A view from the trenches of show business by a comic actor straddling the line between success and obscurity.
In the foreword, Ray Romano praises Stoller, who had an occasional guest role on Everybody Loves Raymond, as someone who “without fail…always ‘brought’ the funny” and proceeds to describe this memoir as a “hilarious, honest look at the world of the working actor.” The hilarity may be more of an inside joke; the author seems more concerned with illuminating the struggles of actors, and with settling a few grudges along the way (bad dates, unappreciative colleagues), than with delivering laughs. As he explains early on, “In the Screen Actors Guild, 90 percent of the active members are out of work at any given time and 10 percent work for less than eight weeks a year…I’m thrilled to be working in a union where only 2 percent of the members work.” So even though he has “done more than sixty sitcom guest appearances,” on hits such as Seinfeld (where he was also a writer for a season, an experience he chronicled in My Seinfeld Year, 2012) and Friends, he describes a life of uncertainty and insecurity, working with agents and coaches that he isn’t sure are doing him any good and waiting for offers that might take months, even years to materialize. He reveals which casts were friendly and which paid little attention to a week’s guest, he shares the joy of being well-fed on some (and not so well on others), and he frets over sharing a bathroom. Said one casting director after a typical audition, “That’s an interesting way to go. It’s supposed to be a typical, annoying comedian, but you read it as if you were a special-ed kid, who’s pathetic and takes night courses on how to be a comedian.” He explains to readers, “I was basically just being me.”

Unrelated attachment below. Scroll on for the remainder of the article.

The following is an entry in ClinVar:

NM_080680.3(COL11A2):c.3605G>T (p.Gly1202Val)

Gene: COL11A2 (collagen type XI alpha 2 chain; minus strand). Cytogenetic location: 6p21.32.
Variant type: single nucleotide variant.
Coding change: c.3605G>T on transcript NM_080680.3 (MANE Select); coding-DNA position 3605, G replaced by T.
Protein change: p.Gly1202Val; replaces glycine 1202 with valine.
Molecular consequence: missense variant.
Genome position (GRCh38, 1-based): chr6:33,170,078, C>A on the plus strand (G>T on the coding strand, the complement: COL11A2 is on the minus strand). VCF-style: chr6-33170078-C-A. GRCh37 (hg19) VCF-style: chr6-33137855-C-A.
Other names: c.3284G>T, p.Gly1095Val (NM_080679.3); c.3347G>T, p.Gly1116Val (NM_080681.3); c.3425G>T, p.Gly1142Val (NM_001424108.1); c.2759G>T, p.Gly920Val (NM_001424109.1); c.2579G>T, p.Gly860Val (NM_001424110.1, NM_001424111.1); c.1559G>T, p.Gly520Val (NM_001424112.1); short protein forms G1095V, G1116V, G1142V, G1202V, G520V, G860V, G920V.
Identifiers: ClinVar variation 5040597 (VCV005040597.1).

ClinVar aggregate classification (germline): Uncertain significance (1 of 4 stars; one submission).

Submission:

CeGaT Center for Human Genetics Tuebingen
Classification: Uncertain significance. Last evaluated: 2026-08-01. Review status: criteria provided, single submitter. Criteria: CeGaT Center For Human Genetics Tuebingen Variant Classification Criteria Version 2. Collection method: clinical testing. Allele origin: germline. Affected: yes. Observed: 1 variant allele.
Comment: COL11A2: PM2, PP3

A lightweight, sometimes-funny showbiz memoir from a successful background player.